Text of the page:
The next thing I knew, I was on my knees; then on all fours on the floor, and the beast was licking the side of my face.

Then before I could get up or even roll over, the dog farted right in my nose. I jumped up screaming.

Clara was laughing so hard she couldn't talk.

I could have sworn that Manfred was laughing too.

He was so elated that he had propped himself behind Clara, and was looking at me askance, scratching the floor with his huge front paws.

I was so outraged that I yelled, "Damn you, stinking toad-dog!" In one instant, the dog jumped and rammed me with his head. I fell backward onto the floor with the dog on top of me.

His jaw was only inches from my face: I saw a look of fury in his yellow eyes.

The smell of his foul breath was enough to make anyone vomit, and I was definitely close to it. The louder I screamed for Clara to get that damn dog off me, the more ferocious became his snarls. I was about to faint from fright, when I heard Clara yell above the dog's growls and my screams, "Tell him what I told you, tell him quickly."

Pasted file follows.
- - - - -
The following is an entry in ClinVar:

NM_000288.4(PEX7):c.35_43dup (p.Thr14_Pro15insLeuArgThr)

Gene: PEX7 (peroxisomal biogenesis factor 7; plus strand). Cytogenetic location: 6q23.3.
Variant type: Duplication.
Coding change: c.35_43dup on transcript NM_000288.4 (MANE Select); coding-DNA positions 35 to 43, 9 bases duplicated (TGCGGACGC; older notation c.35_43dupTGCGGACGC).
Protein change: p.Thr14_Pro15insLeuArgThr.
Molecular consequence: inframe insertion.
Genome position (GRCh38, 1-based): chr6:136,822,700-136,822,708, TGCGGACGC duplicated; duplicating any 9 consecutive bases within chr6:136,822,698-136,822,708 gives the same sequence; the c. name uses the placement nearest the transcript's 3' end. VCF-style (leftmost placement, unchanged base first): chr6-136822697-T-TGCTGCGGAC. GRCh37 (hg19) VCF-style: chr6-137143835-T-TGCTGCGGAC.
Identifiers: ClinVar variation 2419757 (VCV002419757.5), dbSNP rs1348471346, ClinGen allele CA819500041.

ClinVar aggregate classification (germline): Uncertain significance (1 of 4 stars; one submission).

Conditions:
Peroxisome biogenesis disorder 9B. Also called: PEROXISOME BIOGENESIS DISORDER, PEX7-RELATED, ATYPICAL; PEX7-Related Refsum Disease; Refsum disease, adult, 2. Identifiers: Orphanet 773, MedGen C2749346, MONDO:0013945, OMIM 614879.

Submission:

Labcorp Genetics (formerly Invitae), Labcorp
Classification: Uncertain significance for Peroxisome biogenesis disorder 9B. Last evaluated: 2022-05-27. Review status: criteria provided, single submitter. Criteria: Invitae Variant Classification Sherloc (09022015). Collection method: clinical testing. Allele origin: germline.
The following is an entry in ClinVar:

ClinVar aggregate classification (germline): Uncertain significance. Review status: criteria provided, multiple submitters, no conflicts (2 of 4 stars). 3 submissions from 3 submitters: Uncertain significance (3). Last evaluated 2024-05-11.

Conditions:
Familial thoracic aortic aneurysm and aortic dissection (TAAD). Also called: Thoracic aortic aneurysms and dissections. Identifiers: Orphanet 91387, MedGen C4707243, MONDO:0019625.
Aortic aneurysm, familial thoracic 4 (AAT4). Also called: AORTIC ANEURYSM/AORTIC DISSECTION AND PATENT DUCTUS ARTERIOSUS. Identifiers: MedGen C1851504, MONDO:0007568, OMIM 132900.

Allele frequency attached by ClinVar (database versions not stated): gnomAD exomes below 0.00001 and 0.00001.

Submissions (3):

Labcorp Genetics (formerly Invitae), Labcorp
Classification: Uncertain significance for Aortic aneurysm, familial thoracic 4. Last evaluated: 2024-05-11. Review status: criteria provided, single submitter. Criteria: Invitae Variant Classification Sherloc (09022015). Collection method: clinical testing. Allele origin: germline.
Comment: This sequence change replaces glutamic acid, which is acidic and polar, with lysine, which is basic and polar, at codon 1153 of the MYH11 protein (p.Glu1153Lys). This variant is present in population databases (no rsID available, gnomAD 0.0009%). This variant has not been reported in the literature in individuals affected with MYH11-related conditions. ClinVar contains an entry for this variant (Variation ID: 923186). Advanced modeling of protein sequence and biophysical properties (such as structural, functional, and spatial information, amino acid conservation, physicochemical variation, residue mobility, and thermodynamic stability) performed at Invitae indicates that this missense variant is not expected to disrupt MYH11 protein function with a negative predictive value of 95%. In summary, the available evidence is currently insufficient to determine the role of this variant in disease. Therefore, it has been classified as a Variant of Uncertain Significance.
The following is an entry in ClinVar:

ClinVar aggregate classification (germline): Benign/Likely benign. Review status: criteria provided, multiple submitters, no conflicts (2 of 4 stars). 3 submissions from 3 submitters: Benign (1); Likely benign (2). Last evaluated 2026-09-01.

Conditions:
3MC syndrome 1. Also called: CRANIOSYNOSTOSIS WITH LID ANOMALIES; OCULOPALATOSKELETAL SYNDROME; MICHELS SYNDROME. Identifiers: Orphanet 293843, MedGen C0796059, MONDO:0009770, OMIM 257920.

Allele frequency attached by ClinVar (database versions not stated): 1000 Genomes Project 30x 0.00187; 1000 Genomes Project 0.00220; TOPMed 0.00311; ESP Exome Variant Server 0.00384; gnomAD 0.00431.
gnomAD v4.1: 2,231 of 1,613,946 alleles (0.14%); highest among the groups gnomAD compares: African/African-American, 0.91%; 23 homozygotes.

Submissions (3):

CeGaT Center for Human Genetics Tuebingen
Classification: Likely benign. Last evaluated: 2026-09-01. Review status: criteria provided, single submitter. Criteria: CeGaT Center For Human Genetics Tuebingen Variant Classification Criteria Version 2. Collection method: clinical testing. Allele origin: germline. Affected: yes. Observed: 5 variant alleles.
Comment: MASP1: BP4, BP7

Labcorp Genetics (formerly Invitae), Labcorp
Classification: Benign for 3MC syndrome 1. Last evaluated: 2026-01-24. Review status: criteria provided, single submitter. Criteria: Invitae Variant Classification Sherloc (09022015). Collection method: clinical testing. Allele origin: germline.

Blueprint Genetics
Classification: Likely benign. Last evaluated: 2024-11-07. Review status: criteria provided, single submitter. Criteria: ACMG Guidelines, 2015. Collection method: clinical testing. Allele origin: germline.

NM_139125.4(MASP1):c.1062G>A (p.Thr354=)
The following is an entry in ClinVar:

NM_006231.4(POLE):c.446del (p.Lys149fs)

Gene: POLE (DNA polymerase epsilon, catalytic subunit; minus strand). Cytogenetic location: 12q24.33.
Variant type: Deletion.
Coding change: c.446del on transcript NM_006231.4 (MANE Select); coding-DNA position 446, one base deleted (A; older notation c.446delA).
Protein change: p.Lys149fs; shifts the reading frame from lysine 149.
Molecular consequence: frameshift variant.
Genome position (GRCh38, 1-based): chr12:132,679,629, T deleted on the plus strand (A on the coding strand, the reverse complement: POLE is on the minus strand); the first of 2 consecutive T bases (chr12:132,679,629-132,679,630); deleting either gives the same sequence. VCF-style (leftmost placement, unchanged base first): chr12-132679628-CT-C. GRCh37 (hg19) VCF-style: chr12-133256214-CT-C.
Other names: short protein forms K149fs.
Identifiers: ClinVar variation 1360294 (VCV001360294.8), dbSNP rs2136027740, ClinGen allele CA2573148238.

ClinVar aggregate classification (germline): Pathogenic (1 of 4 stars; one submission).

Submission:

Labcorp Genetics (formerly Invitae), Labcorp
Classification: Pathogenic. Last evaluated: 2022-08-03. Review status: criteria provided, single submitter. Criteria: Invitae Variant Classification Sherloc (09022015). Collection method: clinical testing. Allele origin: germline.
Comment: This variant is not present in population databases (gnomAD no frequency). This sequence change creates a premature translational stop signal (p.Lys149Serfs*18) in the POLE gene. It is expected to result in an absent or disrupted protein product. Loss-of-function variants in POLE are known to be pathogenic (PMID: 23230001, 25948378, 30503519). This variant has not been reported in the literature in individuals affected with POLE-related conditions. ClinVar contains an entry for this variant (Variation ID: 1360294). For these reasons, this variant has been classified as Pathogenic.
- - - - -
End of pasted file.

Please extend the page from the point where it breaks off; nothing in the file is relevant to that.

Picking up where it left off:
(33)

Exasperated, Clara tried to move the dog off me by pulling him by his ears, but this only enraged the beast more.

"Tell him! Tell him what I said!" Clara yelled.

In my terror, I couldn't remember what I was supposed to say. Then as I was about to pass out, I heard my voice screeching, "I'm sorry. Clara is the one who looks like a toad."

Instantly the dog stopped his snarling and moved off my chest. Clara helped me up and guided me to the couch.

The dog followed beside us as if he were giving her a hand.

Clara had me drink some warm water, which made me even more nauseous. I barely reached the outhouse before I became violently ill.